Household Items Used By Teens To Conceal Drugs

11:42 PM, May 19, 2010   |    comments
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WASHINGTON, DC (WUSA) -- An alarming trend among teens is causing great concern among parents and law enforcement. Children are using common household items to hide drugs, transport them to school and in some cases, buy and sell prescription medications that were never intended for them.

Among the items now being used to conceal drugs are soda cans, energy drinks, containers of potato chips, hairspray, and even books.

"I was taken back by it. I was amazed," said Ava Cooper-Davis, the Special Agent in Charge of the Washington Division of the Drug Enforcement Administration. She showed 9NEWS NOW how a can of soda can be transformed into an inconspicuous drug carrier.

"Once you twist the top, it comes loose and in here, we have some marijuana that neatly fits into this can," said Cooper-Davis, removing the bottom of the can, exposing a hidden compartment inside.

We asked parents if they would ever suspect a child would be hiding drugs inside.

"No. Not a chance," said John Swenson, a parent.

"I would not have guessed it in a million years. I would not. I'm surprised," said another parent, Dinesh Seksaria. "Oh, I'm flabbergasted. I really am."

Most parents would be pleased to see their children in possession of a bottle of water. But not the one Cooper-Davis showed us.

"If you twist the top of this, the water bottle comes apart and inside of it, we have prescription drugs," she said.

"This is amazing. It's frightening," added Swenson.

According to the Drug Enforcement Administration, teenagers are using common items to transport their drugs, including a chapstick that doubles as a pipe.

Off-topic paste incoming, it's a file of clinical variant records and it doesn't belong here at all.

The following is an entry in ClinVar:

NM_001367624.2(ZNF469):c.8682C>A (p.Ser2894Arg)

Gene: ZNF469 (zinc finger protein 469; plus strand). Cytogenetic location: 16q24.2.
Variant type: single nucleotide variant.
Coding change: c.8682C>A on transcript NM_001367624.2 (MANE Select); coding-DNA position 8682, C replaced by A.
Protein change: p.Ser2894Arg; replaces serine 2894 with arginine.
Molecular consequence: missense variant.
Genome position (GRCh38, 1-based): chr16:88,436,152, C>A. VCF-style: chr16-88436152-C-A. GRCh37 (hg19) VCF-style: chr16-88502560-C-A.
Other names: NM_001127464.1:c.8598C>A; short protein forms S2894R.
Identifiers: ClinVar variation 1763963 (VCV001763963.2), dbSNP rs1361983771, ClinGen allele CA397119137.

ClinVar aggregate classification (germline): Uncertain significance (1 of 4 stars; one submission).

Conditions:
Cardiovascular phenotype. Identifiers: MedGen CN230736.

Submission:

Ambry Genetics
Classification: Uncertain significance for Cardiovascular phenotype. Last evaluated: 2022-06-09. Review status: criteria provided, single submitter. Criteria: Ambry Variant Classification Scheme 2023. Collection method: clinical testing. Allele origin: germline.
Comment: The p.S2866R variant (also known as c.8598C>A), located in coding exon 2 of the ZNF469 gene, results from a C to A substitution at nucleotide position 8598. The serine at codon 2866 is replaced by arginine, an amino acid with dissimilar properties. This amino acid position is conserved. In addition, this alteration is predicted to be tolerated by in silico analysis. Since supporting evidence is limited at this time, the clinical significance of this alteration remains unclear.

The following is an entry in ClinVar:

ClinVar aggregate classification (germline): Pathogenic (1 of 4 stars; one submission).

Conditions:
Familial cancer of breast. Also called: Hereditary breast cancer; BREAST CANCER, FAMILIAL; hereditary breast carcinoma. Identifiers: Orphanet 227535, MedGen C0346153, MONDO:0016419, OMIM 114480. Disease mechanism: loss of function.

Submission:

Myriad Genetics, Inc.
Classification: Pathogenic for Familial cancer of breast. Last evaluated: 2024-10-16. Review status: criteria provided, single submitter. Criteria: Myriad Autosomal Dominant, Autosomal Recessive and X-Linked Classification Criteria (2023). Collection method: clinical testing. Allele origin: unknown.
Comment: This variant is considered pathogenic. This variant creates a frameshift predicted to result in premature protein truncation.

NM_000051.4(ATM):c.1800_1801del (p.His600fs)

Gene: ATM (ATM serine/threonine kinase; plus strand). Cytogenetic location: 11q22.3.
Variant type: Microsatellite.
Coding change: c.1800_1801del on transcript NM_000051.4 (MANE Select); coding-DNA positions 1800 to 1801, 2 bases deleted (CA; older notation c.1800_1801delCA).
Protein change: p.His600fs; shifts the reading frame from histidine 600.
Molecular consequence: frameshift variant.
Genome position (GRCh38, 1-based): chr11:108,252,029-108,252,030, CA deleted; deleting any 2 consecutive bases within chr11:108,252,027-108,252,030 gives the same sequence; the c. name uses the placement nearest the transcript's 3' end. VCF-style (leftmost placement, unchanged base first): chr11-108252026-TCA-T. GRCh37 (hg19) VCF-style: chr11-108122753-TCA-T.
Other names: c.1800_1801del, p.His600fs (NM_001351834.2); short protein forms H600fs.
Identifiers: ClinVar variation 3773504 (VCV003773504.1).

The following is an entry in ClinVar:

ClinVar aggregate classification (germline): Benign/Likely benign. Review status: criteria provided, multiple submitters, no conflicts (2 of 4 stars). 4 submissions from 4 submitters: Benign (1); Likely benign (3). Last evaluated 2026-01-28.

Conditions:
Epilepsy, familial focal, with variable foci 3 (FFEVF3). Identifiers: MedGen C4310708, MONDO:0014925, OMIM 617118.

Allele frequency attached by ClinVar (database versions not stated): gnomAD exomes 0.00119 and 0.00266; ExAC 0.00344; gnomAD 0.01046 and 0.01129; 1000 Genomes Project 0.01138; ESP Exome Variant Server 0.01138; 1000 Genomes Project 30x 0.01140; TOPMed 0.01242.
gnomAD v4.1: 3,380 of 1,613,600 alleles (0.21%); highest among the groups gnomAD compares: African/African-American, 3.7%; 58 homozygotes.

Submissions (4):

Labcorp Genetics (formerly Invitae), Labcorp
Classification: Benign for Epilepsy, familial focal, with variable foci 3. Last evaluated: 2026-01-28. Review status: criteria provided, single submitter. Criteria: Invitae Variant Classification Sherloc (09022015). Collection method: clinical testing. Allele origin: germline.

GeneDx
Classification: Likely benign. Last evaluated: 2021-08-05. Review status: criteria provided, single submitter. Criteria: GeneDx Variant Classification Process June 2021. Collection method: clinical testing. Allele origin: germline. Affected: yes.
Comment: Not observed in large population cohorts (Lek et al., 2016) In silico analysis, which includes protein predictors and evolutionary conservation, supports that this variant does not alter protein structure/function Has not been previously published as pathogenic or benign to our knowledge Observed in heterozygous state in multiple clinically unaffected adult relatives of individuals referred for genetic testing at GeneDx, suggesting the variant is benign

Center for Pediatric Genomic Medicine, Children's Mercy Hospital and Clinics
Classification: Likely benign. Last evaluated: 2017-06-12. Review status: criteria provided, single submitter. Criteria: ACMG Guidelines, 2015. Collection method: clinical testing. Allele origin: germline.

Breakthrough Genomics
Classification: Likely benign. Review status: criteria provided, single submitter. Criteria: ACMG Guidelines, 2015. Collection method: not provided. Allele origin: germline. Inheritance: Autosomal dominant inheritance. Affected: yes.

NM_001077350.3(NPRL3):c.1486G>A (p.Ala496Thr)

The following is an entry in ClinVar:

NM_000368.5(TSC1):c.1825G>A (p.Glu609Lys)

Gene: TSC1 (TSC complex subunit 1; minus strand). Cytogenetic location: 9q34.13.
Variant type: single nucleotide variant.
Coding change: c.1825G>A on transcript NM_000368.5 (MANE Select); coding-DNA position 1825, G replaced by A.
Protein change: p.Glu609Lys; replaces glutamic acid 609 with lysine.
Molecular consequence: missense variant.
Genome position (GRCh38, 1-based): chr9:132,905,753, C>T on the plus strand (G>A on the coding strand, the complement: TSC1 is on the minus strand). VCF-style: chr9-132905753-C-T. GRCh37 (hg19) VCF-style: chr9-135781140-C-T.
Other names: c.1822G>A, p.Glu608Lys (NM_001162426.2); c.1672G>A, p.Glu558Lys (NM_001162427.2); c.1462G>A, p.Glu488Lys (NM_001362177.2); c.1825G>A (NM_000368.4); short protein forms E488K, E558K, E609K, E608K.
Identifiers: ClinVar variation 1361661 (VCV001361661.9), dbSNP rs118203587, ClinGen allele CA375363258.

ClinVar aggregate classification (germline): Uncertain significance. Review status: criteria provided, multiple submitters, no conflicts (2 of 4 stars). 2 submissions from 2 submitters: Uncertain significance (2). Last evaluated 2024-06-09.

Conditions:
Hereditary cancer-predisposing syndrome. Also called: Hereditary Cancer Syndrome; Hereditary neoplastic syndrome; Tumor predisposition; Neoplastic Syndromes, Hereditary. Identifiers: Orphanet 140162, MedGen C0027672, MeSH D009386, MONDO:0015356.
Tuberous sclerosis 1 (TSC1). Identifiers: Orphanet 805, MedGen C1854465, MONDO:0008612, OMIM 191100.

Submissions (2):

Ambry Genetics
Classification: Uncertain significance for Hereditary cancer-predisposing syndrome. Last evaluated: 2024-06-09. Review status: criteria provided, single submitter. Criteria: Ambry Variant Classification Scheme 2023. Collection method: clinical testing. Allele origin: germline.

"Once you open it up and you look in here, it's a mechanism that's used to smoke marijuana," said Cooper-Davis.

A lipstick container conceals another marijuana pipe. Even a Highlighter pen isn't just for homework anymore. Open it up and there's a pipe inside.

"Trying to stay one step ahead of what might be coming along to harm your child I think is an important thing," parent Carol Scott said.

Cooper-Davis showed us how a can of beer can easily hide rocks of cocaine. A can of dog food conceals a large stash of pills.

"It's scary but it's amazing what kids come up with. It's sort of where there's a will, there's a way," said a parent who didn't want to give her name.

The Drug Enforcement Administration is especially concerned about the growing threat of prescription drugs. In most households, prescriptions are stored in unlocked, easily accessible medicine cabinets, providing a treasure trove of pills for your child. And that's given way to so-called 'pharm' parties where teens dump random pills in a bowl at the door, to be shared later on.

"Everyone takes a pill," said Cooper-Davis. "Now you have no idea what pill you're taking. On top of it, alcohol is being taken in combination with that and kids are going to bed and never waking up."

Just as alarming: two in five teens believe there's nothing wrong with taking prescription drugs, because they're prescribed by a doctor, even if they're intended for someone else.

Written by Andrea McCarren

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